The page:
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Valentine Ignatov
Valentine Ignatov

Descriptive Inorganic Chemistry


Gain a deeper understanding of how inorganic chemistry relates to your own life through coverage of both historical developments and the fascinating contemporary applications of inorganic chemistry. Descriptive Inorganic Chemistry takes a less mathematical approach to the subject by using the periodic table to explore chemical properties and uncover relationships between elements in different groups.




Descriptive Inorganic Chemistry


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After completing his Ph.D. in transition metal chemistry at Imperial College, London, England, Geoff Rayner-Canham has spent his career mainly at the Grenfell Campus of Memorial University, Newfoundland, Canada, together with sabbatical leaves at such diverse places as the Colorado School of Mines and the University of California, Santa Cruz. Being unable to find an inorganic chemistry text which used the concepts to explain the properties and uses of the chemical elements and compounds, he, subsequently joined by Tina Overton, authored Descriptive Inorganic Chemistry. The text is now entering its sixth edition, and has been translated into Spanish, Korean, Japanese, German, Portuguese, and Khmer. Geoff has authored many publications relevant to the teaching of inorganic chemistry, including several on novel aspects of the Periodic Table. Recognition of his contributions to the teaching of chemistry have included the Chemistry Education Award of the Chemical Institute of Canada, and the National Science and Engineering Research Council of Canada PromoScience Award. Researching the life and work of pioneering women chemists is another of his activities, this work resulting in several books co-authored with Marelene Rayner-Canham.


CHE 3300 - Descriptive Inorganic Chemistry Credits: 3 Prerequisite(s): CHE 1810Description: This course covers types of bonding in, periodic properties of, and reactivity of various fundamental inorganic substances. Acid-base, solubility and redox concepts are re-examined with attention to periodic trends, how the concepts overlap each other and together provide context for aqueous environments. The descriptive chemistry of selected members of the main group and the inner transition elements and the most common compounds of these elements are explored with attention to mineral sources and practical uses. Basic concepts of Coordination Chemistry (bonding, ligand types, nomenclature, isomers, ligand field theory) are covered.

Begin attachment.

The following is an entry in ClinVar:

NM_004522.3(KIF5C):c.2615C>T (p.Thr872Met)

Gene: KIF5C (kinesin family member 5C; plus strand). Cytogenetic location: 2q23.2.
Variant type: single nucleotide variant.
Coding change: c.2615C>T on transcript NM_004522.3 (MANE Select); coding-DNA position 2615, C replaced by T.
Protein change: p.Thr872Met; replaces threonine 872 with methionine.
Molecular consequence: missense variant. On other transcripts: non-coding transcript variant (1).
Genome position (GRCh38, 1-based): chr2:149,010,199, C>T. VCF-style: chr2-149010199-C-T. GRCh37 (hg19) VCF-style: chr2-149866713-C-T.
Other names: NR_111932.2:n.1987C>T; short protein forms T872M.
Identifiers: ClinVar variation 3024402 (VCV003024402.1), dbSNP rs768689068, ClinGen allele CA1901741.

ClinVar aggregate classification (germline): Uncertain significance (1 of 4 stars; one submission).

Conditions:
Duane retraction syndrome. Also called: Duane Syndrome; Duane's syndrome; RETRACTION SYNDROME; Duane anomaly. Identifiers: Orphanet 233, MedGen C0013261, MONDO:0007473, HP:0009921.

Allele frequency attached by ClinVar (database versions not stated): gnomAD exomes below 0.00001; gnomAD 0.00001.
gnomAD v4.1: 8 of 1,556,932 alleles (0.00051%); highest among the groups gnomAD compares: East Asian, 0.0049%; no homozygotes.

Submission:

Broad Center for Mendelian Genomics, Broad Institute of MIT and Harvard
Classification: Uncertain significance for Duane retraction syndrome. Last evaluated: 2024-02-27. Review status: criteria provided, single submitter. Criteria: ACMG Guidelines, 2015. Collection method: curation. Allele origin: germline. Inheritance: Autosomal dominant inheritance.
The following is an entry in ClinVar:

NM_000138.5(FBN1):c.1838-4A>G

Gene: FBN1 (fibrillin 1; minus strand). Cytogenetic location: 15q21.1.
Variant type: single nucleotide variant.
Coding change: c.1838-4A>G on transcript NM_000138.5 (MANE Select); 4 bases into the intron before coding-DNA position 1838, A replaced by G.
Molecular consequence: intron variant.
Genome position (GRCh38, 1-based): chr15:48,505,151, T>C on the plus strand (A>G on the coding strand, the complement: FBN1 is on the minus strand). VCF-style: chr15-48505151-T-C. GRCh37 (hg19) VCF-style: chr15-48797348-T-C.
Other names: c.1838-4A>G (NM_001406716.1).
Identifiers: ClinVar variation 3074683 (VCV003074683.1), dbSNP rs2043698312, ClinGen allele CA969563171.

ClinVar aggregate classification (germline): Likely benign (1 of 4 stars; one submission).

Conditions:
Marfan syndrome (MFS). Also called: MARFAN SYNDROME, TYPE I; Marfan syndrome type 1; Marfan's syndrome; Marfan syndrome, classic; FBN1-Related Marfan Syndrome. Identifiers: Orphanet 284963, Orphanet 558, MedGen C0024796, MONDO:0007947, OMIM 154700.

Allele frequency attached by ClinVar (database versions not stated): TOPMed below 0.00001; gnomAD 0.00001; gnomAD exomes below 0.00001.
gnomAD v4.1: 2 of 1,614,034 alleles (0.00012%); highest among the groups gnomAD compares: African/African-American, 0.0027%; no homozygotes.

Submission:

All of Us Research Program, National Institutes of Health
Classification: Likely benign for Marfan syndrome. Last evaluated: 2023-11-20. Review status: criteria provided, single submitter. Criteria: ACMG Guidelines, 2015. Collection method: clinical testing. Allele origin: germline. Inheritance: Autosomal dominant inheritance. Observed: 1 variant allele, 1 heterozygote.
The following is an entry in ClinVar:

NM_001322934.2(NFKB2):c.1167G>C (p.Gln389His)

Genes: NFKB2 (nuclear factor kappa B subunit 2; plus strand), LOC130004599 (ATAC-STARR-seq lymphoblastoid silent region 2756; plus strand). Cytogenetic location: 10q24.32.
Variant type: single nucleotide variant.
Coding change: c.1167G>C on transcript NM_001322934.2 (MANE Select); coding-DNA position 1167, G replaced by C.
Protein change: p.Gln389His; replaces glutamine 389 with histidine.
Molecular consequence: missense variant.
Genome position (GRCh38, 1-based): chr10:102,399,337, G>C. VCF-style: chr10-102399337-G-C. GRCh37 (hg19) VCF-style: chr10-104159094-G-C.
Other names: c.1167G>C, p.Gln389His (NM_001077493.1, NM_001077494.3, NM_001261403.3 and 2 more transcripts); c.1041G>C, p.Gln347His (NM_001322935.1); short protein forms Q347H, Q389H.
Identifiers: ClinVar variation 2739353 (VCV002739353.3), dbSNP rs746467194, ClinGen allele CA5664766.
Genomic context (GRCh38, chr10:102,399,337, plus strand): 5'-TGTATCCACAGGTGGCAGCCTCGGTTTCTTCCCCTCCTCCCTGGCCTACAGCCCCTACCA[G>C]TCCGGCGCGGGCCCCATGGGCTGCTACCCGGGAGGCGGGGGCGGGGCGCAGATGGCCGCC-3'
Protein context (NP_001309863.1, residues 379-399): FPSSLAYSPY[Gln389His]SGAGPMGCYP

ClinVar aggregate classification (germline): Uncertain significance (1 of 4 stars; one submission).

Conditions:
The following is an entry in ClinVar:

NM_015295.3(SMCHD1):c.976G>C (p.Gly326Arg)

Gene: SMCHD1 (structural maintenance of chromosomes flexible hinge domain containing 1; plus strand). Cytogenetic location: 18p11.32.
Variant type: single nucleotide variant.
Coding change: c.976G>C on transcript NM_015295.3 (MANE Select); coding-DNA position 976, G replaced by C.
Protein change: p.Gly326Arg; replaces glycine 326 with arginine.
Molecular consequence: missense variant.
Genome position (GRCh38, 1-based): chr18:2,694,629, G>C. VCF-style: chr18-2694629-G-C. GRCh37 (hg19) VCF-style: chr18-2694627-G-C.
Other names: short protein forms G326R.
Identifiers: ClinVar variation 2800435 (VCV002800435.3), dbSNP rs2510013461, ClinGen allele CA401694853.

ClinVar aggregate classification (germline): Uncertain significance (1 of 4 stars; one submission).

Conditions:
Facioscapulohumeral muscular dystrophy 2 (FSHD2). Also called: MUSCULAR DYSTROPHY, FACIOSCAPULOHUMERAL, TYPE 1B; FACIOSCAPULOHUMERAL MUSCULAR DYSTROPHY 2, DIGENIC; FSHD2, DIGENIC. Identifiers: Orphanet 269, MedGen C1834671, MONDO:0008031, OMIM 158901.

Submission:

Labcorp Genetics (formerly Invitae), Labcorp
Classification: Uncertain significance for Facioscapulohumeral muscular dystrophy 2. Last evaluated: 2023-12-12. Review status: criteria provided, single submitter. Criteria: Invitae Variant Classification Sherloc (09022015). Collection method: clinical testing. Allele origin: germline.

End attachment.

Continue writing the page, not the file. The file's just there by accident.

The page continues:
Inorganic chemistry deals with synthesis and behavior of inorganic and organometallic compounds. This field covers chemical compounds that are not carbon-based, which are the subjects of organic chemistry. The distinction between the two disciplines is far from absolute, as there is much overlap in the subdiscipline of organometallic chemistry. It has applications in every aspect of the chemical industry, including catalysis, materials science, pigments, surfactants, coatings, medications, fuels, and agriculture.[1]


Important classes of inorganic compounds are the oxides, the carbonates, the sulfates, and the halides. Many inorganic compounds are characterized by high melting points. Many inorganic compounds have high melting point and ease of crystallization. Some salts (e.g., NaCl) are very soluble in water, others (e.g., FeS) are not.


The simplest inorganic reaction is double displacement when in mixing of two salts the ions are swapped without a change in oxidation state. In redox reactions one reactant, the oxidant, lowers its oxidation state and another reactant, the reductant, has its oxidation state increased. The net result is an exchange of electrons. Electron exchange can occur indirectly as well, e.g., in batteries, a key concept in electrochemistry.


When one reactant contains hydrogen atoms, a reaction can take place by exchanging protons in acid-base chemistry. In a more general definition, any chemical species capable of binding to electron pairs is called a Lewis acid; conversely any molecule that tends to donate an electron pair is referred to as a Lewis base.[3] As a refinement of acid-base interactions, the HSAB theory takes into account polarizability and size of ions.


The first important man-made inorganic compound was ammonium nitrate for soil fertilization through the Haber process.[7] Inorganic compounds are synthesized for use as catalysts such as vanadium(V) oxide and titanium(III) chloride, or as reagents in organic chemistry such as lithium aluminium hydride.